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I have an Application which requires data from Service2, which will return the same answer for a given request, forever, unless its backing database is updated. The database is updated very rarely, let's say twice per year.

I would like to design a solution so that the Application caches the answers from Service2, but to externally provide a feature so as to invalidate the cache of Application. I thought of exposing a RESTful webservice from the Application, but I am confused on how to design it correctly.

/application/cache/invalidate is a non RESTful URL - I was thinking about /application/cache/ to be called with HTTP POST. However, it looks to me that for a proper RESTful design, when POST is used to update a resource, the content to update should be contained in the body of the request.

What is the right way to design a "InvalidateCache" restful webservice?

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2 Answers 2

up vote 4 down vote accepted

Consider using DELETE instead of POST and for the url:


In REST, both PUT and DELETEare considered to be indempotent actions. That is, they can be repeated multiple times with the same resulting resource state. In this case, your cache is the resource and multiple DELETE's will result in the same state, a cleared cache.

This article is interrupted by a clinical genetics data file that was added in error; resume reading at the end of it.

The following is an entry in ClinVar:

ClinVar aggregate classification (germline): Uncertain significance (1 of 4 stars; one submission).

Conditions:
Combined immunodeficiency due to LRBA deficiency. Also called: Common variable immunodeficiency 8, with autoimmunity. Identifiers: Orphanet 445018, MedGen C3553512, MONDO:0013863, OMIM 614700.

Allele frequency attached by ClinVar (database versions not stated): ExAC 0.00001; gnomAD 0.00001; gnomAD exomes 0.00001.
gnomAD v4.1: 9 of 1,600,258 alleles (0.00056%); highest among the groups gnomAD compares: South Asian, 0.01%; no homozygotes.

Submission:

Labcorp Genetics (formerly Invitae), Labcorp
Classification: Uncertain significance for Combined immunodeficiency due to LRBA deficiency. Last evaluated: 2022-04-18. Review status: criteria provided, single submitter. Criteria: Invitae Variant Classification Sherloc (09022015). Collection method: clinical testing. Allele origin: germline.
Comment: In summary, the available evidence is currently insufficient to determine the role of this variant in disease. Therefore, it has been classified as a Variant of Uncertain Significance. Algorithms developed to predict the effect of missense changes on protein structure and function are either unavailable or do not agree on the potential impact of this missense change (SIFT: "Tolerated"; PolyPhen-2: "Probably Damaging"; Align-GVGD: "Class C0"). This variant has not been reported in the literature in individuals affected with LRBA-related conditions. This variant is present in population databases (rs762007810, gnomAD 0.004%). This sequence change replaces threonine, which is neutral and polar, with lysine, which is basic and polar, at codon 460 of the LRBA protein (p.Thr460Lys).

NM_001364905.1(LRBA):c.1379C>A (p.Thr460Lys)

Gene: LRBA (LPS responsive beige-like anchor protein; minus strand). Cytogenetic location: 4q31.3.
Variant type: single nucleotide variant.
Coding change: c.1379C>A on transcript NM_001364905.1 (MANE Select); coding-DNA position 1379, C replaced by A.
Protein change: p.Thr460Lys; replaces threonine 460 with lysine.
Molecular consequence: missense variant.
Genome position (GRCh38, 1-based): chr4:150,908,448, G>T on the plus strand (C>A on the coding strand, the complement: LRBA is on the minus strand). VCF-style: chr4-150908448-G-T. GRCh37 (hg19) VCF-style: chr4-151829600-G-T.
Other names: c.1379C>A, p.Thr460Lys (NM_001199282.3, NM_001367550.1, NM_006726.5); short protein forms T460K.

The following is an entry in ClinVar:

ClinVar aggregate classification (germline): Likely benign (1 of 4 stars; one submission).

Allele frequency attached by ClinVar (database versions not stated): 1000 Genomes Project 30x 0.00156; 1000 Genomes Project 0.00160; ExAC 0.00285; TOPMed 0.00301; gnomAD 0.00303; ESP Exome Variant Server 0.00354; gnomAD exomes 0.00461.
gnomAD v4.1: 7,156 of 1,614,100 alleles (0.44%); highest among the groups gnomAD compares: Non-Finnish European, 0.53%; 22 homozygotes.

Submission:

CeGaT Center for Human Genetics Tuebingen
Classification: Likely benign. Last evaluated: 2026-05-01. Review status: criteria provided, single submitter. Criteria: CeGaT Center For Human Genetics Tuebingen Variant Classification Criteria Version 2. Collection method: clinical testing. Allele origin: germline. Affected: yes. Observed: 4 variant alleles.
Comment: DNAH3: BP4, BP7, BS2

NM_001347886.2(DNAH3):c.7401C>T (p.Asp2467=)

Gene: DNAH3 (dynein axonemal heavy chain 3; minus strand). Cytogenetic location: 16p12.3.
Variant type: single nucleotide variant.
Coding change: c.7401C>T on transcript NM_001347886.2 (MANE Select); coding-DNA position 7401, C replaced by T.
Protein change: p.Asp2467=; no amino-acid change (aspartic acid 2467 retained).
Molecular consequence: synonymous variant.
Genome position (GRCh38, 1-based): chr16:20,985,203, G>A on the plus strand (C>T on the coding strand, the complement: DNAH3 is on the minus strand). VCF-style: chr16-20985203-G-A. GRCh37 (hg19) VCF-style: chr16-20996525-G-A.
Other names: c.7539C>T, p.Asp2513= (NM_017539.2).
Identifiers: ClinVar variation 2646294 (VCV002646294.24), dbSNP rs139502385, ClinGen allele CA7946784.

You could consider adding a descriptor to your url to clarify that you are clearing the contents of your cache and not deleting the cache object itself. Something like


perhaps, but that is up to you. Going that route could also potentially let you selectively delete from your cache if necessary.

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Excellent ! Is it REST compliant to have the cache auto regenerate itself after a DELETE has been issued? –  Edmondo1984 Nov 9 '12 at 10:01
Yes, there is nothing to stop another actor from modifying the cache. Looking at it another way, say you exposed a PUT of values into the cache and a PUT happened immediately following a DELETE. After that sequence, the cache would not be empty, but the result of each individual REST action would be valid. –  Adam S Nov 9 '12 at 15:36

This might not answer your question directly but you may also want to look into HTTP ETags, which are well suited for caching in RESTful designs.

The idea would be that Application would GET a resource from Service2, which would return the resource along with a ETag header (it could be a last modified timestamp or a hash). Application would then cache that resource along with the ETag.

When Application needs to work with the resource again, it can send a HTTP GET to Service2 with the ETag header it has in cache.

  • If Service2 finds that the resource has not been changed since it was returned to Application the first time, it returns an empty response with HTTP status 304 (not modified) indicating that Application can use the data in cache.
  • If the data has been updated, Service2 returns the new resource with a new ETag header (and HTTP status 200).

This approach works well if you don't mind the HTTP GET to see if the resource changed and if it's easy to Service2 can determine whether the resource has changed (without having to load it).

The advantage is that Service2 doesn't have to invalidate the cache of it clients (Application), which might not be a very good practice (and could be hard to do if you have a lot of clients).

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